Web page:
There’s a good reason your life coach tells you to “bring down your walls.” It opens your mind, gives more breathing room and helps create a feeling of continuity. The same applies for architecture. Homeowners opting for fewer walls, floor-to-ceiling glass surfaces and wide-open spaces can bring in more light, make small areas look expansive and meld the living room with the backyard.
More home buyers are striving to capture better views and “more of an indoor-outdoor relationship” with their homes and the environment, according to Utah-based architect Clive Bridgwater. Take, for example, the award-winning 9,000-square-foot abode Bridgwater designed with dramatic views of the snow-capped Wasatch Mountains.
Instead of duplicating all the elements of a two-tier great room outside, Bridgwater employed new technologies that made it possible for a 30-foot stretch of wall to fold into a corner and seemingly disappear, instantly creating an outdoor living room. During the summer, an equivalent room below opens to the pool area and lawn.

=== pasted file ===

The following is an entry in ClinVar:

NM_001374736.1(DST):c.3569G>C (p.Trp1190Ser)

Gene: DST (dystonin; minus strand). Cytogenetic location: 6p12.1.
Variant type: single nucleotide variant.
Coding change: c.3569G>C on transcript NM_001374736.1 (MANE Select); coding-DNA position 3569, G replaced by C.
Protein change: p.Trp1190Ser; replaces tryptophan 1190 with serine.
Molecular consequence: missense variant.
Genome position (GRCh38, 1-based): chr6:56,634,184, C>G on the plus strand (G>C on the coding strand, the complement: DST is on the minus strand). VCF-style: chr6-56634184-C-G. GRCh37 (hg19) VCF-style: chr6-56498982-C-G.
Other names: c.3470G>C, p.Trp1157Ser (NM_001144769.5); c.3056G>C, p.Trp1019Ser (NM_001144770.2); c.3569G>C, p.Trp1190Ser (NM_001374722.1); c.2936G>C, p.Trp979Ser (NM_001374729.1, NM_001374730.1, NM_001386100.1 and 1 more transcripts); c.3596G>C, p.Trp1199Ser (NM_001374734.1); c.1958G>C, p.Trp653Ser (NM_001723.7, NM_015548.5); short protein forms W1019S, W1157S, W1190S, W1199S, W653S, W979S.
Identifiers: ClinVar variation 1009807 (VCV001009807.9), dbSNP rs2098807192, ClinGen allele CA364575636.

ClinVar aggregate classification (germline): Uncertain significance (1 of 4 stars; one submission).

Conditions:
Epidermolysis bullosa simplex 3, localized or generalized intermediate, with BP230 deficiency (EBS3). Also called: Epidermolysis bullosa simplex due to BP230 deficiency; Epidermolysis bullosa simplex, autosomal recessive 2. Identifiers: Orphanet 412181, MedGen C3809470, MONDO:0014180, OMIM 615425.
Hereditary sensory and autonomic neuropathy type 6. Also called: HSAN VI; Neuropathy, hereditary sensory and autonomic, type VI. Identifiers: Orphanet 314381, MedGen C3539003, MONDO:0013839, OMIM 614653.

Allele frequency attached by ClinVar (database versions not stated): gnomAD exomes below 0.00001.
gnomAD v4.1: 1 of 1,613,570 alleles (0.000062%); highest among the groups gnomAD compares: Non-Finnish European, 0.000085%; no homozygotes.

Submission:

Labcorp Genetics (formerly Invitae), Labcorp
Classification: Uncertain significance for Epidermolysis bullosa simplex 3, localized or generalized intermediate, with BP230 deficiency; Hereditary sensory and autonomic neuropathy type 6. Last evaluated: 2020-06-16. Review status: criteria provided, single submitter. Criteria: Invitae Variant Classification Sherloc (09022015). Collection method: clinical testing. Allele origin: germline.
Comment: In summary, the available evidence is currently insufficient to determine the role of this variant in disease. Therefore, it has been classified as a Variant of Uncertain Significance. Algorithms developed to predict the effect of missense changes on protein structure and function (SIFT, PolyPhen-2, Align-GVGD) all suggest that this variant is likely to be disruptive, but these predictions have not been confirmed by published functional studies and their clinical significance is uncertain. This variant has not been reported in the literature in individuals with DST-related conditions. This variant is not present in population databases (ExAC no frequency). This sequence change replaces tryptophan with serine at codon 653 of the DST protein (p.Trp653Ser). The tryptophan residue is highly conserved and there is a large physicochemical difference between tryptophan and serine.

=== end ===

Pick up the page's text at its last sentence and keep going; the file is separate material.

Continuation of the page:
Read on for more about this and other open-air homes:
Glass Pavilion, Santa Barbara, Calif.
Price: $13.99 million
Like a jewelry case filled with sparkly baubles, the walls of “The Glass Pavilion” are “crystal clear,” from floor to ceiling, says Suzanne Perkins of Sotheby’s International Realty, who handles the $13.9 million listing. At stake? Only a 14,000-square-foot modern home in exclusive Montecito with walls so clear, it's hard to distinguish whether they’re open or not.
But there’s no need to worry about neighbors taking a peek -- the five-bedroom residence is privately set on nearly four acres of oak groves. The open floor plan continues inside and a bookcase between the living and dining spaces provides definition to the great room. Downstairs a walnut-lined gallery can display up to 32 cars.